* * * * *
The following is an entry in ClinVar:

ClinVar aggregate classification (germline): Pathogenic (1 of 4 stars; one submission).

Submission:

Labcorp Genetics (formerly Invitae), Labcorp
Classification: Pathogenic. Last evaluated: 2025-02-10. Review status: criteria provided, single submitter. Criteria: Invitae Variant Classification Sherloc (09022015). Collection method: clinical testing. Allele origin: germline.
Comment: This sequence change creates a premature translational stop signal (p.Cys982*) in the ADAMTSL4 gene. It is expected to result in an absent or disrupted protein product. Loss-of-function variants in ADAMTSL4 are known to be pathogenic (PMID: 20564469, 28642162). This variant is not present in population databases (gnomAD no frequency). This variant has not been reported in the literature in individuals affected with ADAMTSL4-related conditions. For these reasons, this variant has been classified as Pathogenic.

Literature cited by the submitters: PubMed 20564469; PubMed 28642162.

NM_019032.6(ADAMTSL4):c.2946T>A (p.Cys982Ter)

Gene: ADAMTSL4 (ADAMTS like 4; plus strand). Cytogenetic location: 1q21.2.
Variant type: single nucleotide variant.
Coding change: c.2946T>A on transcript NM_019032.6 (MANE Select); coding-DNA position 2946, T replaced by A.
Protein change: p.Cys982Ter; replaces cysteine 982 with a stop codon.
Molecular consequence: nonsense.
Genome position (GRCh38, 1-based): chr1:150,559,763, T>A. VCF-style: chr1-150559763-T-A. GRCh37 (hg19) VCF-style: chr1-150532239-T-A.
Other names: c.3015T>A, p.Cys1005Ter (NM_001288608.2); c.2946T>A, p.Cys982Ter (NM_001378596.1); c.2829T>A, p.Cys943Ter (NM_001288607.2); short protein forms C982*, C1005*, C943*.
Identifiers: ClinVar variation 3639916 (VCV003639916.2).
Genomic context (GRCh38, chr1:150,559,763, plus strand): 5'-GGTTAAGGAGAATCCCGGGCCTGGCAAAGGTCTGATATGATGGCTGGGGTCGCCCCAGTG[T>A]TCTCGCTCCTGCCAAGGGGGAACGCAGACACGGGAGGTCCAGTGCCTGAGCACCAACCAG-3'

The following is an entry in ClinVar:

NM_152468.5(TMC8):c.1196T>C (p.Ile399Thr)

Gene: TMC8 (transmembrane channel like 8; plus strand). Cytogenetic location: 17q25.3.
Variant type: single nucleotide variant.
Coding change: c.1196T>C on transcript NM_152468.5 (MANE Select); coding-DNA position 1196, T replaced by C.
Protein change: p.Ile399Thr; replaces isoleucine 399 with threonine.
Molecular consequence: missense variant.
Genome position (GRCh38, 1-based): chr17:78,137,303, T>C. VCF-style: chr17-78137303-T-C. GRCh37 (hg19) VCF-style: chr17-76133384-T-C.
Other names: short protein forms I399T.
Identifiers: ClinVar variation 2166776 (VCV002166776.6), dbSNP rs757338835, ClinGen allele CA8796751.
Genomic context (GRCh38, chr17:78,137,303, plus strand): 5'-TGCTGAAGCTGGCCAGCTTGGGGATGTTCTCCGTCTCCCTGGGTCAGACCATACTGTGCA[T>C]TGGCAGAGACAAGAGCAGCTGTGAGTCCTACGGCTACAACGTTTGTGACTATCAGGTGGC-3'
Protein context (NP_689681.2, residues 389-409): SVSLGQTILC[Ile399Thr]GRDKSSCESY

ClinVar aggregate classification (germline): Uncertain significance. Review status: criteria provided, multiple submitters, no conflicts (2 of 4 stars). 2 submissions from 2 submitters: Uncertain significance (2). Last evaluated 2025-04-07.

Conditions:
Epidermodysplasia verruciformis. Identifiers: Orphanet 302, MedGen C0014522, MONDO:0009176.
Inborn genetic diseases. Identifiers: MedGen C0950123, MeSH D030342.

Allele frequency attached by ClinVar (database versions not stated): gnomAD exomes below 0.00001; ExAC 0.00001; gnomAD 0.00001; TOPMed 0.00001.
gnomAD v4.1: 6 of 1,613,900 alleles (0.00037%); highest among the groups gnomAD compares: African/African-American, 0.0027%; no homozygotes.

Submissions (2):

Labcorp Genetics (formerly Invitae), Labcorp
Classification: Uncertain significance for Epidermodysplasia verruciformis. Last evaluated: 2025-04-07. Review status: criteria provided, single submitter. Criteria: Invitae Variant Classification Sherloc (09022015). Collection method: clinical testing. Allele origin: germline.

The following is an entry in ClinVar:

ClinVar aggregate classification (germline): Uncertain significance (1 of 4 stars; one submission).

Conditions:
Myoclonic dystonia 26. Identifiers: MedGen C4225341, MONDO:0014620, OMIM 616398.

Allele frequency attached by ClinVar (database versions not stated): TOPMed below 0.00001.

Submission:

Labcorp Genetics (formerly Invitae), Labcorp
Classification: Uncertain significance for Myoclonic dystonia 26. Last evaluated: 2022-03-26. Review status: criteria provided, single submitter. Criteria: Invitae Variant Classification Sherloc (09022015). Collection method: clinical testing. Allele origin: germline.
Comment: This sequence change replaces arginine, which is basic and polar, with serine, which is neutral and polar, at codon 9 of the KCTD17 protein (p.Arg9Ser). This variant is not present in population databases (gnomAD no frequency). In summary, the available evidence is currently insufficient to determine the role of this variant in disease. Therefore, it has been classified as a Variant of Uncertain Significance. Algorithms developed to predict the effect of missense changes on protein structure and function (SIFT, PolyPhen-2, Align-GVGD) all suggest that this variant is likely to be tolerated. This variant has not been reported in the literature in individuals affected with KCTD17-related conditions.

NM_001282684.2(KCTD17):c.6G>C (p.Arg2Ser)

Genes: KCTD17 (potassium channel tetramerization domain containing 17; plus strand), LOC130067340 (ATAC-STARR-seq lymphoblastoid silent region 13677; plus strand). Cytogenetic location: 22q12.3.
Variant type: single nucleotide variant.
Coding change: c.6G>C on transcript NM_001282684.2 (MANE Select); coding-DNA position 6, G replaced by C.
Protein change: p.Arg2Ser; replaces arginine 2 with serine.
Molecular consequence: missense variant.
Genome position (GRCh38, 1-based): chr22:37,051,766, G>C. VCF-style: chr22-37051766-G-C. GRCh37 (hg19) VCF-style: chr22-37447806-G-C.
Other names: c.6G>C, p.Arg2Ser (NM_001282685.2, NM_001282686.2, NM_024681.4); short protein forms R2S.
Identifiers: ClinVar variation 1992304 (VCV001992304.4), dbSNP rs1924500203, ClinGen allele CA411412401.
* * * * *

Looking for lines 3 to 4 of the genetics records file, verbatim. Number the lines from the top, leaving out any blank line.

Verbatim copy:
Submission:

Labcorp Genetics (formerly Invitae), Labcorp